Wednesday, 2 September 2009

EXCLUSIVE: Hamptons Planning Permission Granted


The Worcester Park Blog can exclusively reveal that developers St James Homes have won their appeal over the controversial expansion of 'The Hamptons' development.

John Denham, Secretary Of State for Communities & Local Government, has rejected all of the arguments put forward at the Public Enquiry by those opposed to the construction of 184 further dwellings on the site of the former sewage works in Green Lane.




Those who opposed the further expansion (including Sutton Council, local MP Paul Burstow, and the Worcester Park Residents Association) argued that the problem of traffic congestion which already blights Worcester Park would be exacerbated if The Hamptons expands further.

On this key argument, the Secretary Of State has said he is 'not convinced' that the proposal would make traffic to Worcester Park significantly worse.

A new access road will be built linking the Hamptons to Boscome Road, however this will only give access to 9 of the new dwellings. Traffic to and from 175 new dwellings will therefore be forced to use what is currently the site's only access road (onto Green Lane).

Denham also writes that there was no compelling evidence put forward at the enquiry that the expansion would substantially add to the risk of accidents or otherwise impair road safety.

Campaigners also argued that Worcester Park's local services (in particular schools and GP surgeries) were already overstretched and the additional population would place an impossible further strain on resources.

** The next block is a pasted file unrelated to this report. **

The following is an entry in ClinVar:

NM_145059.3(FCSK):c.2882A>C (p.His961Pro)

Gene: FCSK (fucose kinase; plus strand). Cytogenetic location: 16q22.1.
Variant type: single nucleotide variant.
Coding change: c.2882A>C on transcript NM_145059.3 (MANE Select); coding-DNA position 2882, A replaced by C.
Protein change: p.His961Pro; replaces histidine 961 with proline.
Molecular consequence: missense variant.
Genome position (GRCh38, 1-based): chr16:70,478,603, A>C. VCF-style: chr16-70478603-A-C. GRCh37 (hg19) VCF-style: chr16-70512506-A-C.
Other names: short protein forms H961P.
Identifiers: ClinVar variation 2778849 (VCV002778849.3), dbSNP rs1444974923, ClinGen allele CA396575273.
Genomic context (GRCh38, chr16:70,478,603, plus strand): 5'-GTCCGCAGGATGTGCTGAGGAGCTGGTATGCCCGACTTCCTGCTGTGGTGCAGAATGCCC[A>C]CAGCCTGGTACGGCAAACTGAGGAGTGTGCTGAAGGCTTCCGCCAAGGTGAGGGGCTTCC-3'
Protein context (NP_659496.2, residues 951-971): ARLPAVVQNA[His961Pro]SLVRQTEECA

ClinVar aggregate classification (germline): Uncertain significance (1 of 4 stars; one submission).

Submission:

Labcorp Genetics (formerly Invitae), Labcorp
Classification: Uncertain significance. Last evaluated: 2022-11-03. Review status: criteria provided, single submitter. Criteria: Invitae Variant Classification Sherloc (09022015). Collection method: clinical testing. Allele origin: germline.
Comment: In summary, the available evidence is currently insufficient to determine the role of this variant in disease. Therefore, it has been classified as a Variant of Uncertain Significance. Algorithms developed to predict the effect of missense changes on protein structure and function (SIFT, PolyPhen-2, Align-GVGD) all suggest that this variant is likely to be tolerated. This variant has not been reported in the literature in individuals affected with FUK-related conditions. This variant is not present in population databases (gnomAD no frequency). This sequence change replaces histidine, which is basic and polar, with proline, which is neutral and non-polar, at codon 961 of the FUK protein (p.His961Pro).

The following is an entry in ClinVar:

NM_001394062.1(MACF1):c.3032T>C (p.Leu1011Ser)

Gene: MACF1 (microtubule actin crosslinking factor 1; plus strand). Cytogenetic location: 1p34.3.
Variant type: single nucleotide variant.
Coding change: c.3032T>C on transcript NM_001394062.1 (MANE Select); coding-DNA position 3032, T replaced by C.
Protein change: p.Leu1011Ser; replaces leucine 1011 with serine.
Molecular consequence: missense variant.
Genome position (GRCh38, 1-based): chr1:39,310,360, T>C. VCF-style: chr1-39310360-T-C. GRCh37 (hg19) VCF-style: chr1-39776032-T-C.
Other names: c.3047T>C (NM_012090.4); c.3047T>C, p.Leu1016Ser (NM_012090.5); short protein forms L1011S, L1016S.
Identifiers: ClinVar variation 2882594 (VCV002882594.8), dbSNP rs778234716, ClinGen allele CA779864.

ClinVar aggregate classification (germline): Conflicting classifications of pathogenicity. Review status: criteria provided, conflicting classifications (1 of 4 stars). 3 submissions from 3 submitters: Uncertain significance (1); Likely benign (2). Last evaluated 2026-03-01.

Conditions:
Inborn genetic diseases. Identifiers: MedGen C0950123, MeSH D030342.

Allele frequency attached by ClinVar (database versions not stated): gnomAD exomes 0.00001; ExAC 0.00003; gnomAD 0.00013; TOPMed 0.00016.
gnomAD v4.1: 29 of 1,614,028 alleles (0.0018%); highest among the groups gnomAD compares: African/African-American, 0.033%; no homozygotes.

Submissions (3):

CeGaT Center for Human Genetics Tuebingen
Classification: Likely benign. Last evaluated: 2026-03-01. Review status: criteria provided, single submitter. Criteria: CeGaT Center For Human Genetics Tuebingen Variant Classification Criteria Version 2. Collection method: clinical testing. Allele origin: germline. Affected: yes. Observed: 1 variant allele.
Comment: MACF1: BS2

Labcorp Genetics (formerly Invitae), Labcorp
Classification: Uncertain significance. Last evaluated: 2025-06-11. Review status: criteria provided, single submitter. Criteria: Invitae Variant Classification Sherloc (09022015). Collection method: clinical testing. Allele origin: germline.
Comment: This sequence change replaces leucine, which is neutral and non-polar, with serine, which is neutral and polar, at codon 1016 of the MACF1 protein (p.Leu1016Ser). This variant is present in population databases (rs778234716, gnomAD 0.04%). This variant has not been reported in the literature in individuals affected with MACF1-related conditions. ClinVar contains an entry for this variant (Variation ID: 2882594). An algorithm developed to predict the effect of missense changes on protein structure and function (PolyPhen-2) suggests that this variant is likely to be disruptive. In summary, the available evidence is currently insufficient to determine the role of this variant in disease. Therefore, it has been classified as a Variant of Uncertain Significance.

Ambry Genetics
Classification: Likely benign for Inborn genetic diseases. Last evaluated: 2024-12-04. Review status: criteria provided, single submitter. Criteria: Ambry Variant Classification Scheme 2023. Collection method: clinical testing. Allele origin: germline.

Only last month, a survey by Paul Burstow MP found that 60% of existing residents on the Hamptons have to travel up to 3 miles to see a GP - with some residents having to travel to Motspur Park, Merton Park and New Malden to see a Doctor.

However Denham rejects this argument, ruling that the new development "would make appropriate contributions in respect of local education and healthcare services" (developers St James Homes having commited to making increased financial contributions to local services).

Campaigners' concerns over the adverse affect on local air quality and fears that the development would exacerbate the risk of flooding were also rejected. The Secretary Of State was satisfied that local concern about flooding could appropriately be addressed by a planning condition requiring a drainage scheme to be approved.

Permission has therefore been granted for developers to build 184 new dwellings (including 63 affordable units) to be called Providence Place. The dwellings will comprise:

  • Twenty nine 1 bedroom apartments
  • Fifty nine 2 bedroom apartments
  • Six 3 bedroom semi-detached houses
  • Twenty six 3 bedroom terraced houses
  • Four detached 4 bedroom houses
  • Twenty semi-detached 4 bedroom houses
  • Thirty six terraced 4 bedroom houses
  • Four 5 bedroom detached houses
  • Sixty two ground source heat pumps
You comments and reaction are welcome below!